Changes in nitrate content of red beet caused by different methods of nitrogen fertilization
Department of Genetics, Plant Breeding and Seed Production
Faculty of Horticulture, Agricultural University
29 Listopada 54, 31-425 Kraków, Poland
Eleven red beet genotypes were grown in 2 localities (Prusy and
Wieliczka). Three methods of nitrogen fertilization were applied: A. ammonium nitrate applied
prior to sowing, to reach 60 mg of nitrogen per 1 litre of soil; B. additional dose of ammonium
nitrate used as top-dressing in July, according to soil analysis, in order
to sustain the level of 60 mg of nitrogen per 1 litre of soil; C. additional dose of ammonium
nitrate used as top-dressing in July, according to soil analysis, to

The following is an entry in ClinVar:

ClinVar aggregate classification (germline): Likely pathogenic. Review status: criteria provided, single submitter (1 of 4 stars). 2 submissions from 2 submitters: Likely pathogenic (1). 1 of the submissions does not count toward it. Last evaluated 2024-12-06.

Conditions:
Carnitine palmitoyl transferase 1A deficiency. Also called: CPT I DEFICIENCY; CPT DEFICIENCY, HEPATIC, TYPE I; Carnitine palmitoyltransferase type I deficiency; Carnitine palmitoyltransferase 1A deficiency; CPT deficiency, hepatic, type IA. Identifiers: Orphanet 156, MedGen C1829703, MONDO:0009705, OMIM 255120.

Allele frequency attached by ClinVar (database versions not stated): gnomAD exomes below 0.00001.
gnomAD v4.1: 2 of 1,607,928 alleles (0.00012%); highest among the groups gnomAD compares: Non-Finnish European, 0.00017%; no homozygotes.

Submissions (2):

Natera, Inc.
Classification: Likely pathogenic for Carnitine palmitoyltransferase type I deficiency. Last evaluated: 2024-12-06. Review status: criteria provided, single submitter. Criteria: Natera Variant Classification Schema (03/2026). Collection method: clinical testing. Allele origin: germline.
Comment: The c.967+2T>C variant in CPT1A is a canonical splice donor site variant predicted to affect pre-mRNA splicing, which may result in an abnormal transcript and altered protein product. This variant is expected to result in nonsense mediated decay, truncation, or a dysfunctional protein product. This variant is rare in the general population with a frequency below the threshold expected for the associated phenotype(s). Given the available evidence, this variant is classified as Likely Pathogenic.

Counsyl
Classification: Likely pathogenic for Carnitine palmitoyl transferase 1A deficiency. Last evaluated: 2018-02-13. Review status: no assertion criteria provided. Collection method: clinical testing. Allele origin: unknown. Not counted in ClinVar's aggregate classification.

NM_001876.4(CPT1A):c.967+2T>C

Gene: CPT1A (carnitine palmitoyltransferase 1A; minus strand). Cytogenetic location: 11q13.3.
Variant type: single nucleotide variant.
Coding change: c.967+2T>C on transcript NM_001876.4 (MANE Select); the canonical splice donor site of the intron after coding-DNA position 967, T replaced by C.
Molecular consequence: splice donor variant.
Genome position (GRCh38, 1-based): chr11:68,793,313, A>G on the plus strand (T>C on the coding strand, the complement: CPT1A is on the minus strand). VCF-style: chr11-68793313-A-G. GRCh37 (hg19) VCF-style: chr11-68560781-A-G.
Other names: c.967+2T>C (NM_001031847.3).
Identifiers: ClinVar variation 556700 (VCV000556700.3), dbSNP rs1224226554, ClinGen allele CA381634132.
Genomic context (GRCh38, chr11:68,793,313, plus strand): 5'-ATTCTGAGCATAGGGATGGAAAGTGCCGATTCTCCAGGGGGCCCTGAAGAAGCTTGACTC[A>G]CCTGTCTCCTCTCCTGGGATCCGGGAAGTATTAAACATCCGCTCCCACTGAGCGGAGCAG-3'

increase the content of nitrogen in soil to 90 mg/l.
Roots were harvested after 140 days of growth. The randomly chosen roots from each replicate were pulped
and analysed ionometrically for nitrate content. Higher nitrogen supply
leves increased the nitrate content of the red beets. Differences in
nitrate accumulation were observed between the studied cultivars. Cv. Okrągły
Ciemnoczerwony showed the lowest level of nitrates. The highest nitrate
content was observed in the roots of the 391 A breeding line. Cultivation
sites and growth conditions in the two years of trials highly affected the
nitrate content of the beet roots.
Grzebelus D., 1995. Changs in nitrate content of red beet caused by different methods of
nitrogen fertilization. Folia Horticulturae 7/2: 43-49.